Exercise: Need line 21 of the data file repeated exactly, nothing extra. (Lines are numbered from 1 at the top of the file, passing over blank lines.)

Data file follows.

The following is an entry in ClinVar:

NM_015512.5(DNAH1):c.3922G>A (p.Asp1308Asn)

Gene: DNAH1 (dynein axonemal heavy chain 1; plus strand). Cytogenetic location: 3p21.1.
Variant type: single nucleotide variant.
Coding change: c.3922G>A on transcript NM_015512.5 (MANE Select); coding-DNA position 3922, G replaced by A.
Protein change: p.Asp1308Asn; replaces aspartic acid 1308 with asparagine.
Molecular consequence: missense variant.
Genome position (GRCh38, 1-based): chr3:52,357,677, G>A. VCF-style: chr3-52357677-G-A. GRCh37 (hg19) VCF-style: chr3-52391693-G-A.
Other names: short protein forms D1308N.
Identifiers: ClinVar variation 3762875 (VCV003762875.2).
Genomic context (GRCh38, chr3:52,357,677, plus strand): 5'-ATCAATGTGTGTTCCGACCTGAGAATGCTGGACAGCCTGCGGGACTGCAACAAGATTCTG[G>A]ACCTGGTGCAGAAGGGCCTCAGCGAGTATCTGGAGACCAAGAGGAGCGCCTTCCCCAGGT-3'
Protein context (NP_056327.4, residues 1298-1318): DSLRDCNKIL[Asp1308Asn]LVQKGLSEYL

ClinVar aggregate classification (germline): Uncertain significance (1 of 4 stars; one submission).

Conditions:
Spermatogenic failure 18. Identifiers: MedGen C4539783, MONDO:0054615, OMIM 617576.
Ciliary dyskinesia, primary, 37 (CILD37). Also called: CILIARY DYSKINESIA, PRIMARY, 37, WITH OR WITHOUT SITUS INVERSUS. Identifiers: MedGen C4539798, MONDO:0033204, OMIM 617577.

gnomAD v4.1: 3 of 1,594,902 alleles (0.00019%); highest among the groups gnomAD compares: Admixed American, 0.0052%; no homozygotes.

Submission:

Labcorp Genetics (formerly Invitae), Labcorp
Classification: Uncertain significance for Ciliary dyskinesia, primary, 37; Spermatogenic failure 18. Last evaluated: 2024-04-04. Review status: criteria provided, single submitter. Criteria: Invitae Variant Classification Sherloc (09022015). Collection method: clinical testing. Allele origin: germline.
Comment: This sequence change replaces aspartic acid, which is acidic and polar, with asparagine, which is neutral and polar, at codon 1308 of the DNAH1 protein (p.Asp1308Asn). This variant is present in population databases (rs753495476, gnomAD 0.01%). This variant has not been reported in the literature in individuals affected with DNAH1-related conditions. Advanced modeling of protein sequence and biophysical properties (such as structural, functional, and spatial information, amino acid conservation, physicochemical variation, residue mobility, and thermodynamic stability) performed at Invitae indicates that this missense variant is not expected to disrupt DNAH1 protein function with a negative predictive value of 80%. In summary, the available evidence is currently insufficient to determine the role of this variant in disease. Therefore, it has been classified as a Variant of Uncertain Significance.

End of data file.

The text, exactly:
Comment: This sequence change replaces aspartic acid, which is acidic and polar, with asparagine, which is neutral and polar, at codon 1308 of the DNAH1 protein (p.Asp1308Asn). This variant is present in population databases (rs753495476, gnomAD 0.01%). This variant has not been reported in the literature in individuals affected with DNAH1-related conditions. Advanced modeling of protein sequence and biophysical properties (such as structural, functional, and spatial information, amino acid conservation, physicochemical variation, residue mobility, and thermodynamic stability) performed at Invitae indicates that this missense variant is not expected to disrupt DNAH1 protein function with a negative predictive value of 80%. In summary, the available evidence is currently insufficient to determine the role of this variant in disease. Therefore, it has been classified as a Variant of Uncertain Significance.